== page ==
A 10 öre stamp that went far
International Printed matter was always the one of the lowest postal rates, in 1952 it was 10 öre. 1952 was also the last time when new correctly UPU-coloured stamps in the Gustaf VI Adolf series were issued, the 25 öre red and the 40 öre blue Gustaf VI Adolf type I. The reason was that the fee for international postcard (red colour) and international letter - 20 g (blue colour) was raised, the rate for international printed matter remained however at 10 öre. The 10 öre had to be green in order to indicate international printed matter to foreign postal administrations.
The letter cover below is from 1952 and is an international printed matter which has a 10 öre stamp - it is of the right colour, the green colour.
|International printed matter fee: 10 öre.|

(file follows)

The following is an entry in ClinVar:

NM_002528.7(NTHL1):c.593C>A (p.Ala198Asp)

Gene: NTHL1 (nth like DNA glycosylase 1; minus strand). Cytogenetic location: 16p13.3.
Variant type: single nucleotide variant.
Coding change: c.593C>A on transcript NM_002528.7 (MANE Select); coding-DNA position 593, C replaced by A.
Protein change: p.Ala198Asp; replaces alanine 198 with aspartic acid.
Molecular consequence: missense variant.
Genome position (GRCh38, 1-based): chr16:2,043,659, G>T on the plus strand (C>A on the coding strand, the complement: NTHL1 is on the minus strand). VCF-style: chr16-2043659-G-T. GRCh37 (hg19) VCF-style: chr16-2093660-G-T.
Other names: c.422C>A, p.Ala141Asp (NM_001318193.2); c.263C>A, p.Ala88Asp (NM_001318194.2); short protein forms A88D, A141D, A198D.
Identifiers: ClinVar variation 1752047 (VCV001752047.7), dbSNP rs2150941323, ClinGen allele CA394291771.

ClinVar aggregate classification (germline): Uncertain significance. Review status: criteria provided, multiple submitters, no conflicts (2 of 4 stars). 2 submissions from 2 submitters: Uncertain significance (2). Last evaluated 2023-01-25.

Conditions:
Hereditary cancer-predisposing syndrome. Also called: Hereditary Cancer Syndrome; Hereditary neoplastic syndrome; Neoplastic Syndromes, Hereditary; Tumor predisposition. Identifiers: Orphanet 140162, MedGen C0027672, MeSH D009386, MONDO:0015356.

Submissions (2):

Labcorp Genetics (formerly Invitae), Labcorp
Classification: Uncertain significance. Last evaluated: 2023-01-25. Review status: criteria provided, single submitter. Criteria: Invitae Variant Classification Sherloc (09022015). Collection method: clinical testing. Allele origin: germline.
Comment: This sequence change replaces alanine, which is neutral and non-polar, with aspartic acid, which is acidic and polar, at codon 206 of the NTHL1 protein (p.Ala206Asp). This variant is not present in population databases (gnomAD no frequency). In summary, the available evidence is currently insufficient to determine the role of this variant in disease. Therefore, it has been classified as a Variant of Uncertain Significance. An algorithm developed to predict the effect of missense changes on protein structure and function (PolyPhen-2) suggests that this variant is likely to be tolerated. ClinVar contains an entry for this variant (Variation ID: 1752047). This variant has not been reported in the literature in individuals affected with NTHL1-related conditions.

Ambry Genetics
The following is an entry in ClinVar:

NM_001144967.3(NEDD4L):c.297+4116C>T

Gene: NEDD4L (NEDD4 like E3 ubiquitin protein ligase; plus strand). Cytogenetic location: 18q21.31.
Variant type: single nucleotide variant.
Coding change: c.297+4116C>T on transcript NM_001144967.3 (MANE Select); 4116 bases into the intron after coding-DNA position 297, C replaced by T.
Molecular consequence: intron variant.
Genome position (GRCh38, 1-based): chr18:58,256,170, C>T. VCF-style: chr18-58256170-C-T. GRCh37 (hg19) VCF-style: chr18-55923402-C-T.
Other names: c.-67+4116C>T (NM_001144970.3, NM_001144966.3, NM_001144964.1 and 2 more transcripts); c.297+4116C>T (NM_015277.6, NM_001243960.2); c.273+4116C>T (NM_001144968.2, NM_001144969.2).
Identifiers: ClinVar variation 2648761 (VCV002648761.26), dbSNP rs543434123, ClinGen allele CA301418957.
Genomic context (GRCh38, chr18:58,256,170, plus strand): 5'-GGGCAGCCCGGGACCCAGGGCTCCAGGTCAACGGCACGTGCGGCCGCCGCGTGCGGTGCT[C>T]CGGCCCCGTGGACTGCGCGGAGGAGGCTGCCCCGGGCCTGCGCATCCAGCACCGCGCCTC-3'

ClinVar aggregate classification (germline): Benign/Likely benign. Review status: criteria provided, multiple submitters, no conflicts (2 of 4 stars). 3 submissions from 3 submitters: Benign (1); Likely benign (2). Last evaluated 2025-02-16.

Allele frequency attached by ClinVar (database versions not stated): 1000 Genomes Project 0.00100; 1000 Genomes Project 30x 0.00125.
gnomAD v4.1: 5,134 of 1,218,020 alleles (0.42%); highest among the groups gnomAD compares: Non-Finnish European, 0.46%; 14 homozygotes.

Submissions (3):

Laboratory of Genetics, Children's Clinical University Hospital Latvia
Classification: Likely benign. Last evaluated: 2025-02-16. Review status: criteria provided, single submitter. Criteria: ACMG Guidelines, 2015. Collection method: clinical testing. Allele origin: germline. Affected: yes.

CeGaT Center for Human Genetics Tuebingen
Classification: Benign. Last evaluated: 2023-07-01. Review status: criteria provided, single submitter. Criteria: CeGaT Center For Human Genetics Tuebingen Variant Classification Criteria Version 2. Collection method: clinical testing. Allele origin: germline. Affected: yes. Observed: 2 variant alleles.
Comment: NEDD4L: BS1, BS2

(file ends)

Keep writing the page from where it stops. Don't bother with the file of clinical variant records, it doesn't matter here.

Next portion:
1951, 6 June. 10 öre green Gustaf VI Adolf type I. Qty: 7,900,000
This printed matter bound for U.S was posted Friday 23 May 1952 and was handled by the Post Office Uppsala 1 at 3 Railroad Yard Street (Bangårdsgatan 3). The sender was the Department of Bio Chemistry at Uppsala University. The department has ceased to exist or been merged into some new department, but Ely Lilly Company is yet in business. It is an American global pharmaceutical company with headquarters still located in Indianapolis, Indiana.
The only funny thing is that Uppsala is still spelled the old fashion way Upsala, one "p" only. That spelling was changed to Uppsala around 1905 or so.
|Here is where the Post Office Uppsala 1 used to be in 1952. Google|
In the beginning of the last century it was not uncommon that the Swedish Government co-located the main post office, the branch office of the Bank of Sweden and even the Swedish Telegraph Crown Agency in each county seat. (Uppsala is the county seat of Uppsala County.) In Uppsala the post office and the Bank of Sweden were in the same building and the Swedish Telegraph at the opposite corner. The post office was at the right part of the building.